The 14th Edition of The Criminal Law Handbook: Know Your Rights, Survive the System states the following on page 88:
“People under arrest cannot use force to resist, even if the arrest is improper. Most courts have ruled that, unless an officer is physically abusing them, arrestees have no right to use force to resist an arrest, even if the arresting police officer clearly lacks probable cause. An improperly arrested person who resists arrest may be charged with resisting arrest or battery on a police officer. To protect arrestees and police officers alike, judges and legislators want issues of probable cause to be fought out in court after the fact, not on the streets.”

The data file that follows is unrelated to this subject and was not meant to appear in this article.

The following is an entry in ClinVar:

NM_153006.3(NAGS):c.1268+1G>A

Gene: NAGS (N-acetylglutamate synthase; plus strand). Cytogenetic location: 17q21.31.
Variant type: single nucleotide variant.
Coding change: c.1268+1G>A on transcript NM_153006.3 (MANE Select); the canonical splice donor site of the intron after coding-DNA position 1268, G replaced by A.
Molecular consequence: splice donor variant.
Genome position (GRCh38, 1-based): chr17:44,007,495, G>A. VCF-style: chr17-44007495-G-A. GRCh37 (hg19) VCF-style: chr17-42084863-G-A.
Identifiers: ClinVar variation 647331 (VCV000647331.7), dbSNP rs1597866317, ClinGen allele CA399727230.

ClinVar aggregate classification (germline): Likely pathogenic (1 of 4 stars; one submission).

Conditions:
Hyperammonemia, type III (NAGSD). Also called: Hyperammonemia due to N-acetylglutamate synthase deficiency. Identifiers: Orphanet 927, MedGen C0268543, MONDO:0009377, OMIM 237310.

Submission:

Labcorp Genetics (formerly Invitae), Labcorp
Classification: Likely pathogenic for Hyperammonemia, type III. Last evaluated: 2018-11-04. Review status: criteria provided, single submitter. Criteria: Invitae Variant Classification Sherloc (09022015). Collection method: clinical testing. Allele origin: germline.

It’s true that players in the criminal justice system don’t want arrestees resisting police officers and do want issues like probable cause litigated in court. It’s also true that in some states you can’t use force to resist an appropriately forceful arrest, regardless of whether there’s a proper basis for it. But we wanted to note that, in some states, someone being unlawfully arrested has a right to use reasonable force to resist.
For much more on this topic, including the risks of resisting, see Resisting Unlawful Arrest.